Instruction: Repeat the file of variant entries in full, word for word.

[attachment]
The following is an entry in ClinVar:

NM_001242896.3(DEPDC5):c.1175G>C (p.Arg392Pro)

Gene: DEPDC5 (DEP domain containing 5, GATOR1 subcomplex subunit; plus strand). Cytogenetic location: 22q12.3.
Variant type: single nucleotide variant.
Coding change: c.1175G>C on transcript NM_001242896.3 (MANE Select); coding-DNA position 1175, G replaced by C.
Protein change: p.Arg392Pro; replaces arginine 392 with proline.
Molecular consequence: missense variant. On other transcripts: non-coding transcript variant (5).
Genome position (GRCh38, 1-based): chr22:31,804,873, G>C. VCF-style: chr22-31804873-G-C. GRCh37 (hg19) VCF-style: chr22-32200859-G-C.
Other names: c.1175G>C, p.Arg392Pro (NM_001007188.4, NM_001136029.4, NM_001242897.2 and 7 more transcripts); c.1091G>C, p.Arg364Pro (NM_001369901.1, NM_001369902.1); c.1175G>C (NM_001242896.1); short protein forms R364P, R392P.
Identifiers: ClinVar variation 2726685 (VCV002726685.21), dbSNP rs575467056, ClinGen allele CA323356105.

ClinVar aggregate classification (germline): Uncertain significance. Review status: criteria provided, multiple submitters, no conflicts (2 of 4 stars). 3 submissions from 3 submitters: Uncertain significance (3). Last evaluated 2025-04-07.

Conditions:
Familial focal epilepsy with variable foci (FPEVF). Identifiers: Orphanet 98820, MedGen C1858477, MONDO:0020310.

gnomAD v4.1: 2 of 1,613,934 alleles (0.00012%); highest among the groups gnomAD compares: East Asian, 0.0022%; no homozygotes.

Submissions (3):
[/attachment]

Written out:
The following is an entry in ClinVar:

NM_001242896.3(DEPDC5):c.1175G>C (p.Arg392Pro)

Gene: DEPDC5 (DEP domain containing 5, GATOR1 subcomplex subunit; plus strand). Cytogenetic location: 22q12.3.
Variant type: single nucleotide variant.
Coding change: c.1175G>C on transcript NM_001242896.3 (MANE Select); coding-DNA position 1175, G replaced by C.
Protein change: p.Arg392Pro; replaces arginine 392 with proline.
Molecular consequence: missense variant. On other transcripts: non-coding transcript variant (5).
Genome position (GRCh38, 1-based): chr22:31,804,873, G>C. VCF-style: chr22-31804873-G-C. GRCh37 (hg19) VCF-style: chr22-32200859-G-C.
Other names: c.1175G>C, p.Arg392Pro (NM_001007188.4, NM_001136029.4, NM_001242897.2 and 7 more transcripts); c.1091G>C, p.Arg364Pro (NM_001369901.1, NM_001369902.1); c.1175G>C (NM_001242896.1); short protein forms R364P, R392P.
Identifiers: ClinVar variation 2726685 (VCV002726685.21), dbSNP rs575467056, ClinGen allele CA323356105.

ClinVar aggregate classification (germline): Uncertain significance. Review status: criteria provided, multiple submitters, no conflicts (2 of 4 stars). 3 submissions from 3 submitters: Uncertain significance (3). Last evaluated 2025-04-07.

Conditions:
Familial focal epilepsy with variable foci (FPEVF). Identifiers: Orphanet 98820, MedGen C1858477, MONDO:0020310.

gnomAD v4.1: 2 of 1,613,934 alleles (0.00012%); highest among the groups gnomAD compares: East Asian, 0.0022%; no homozygotes.

Submissions (3):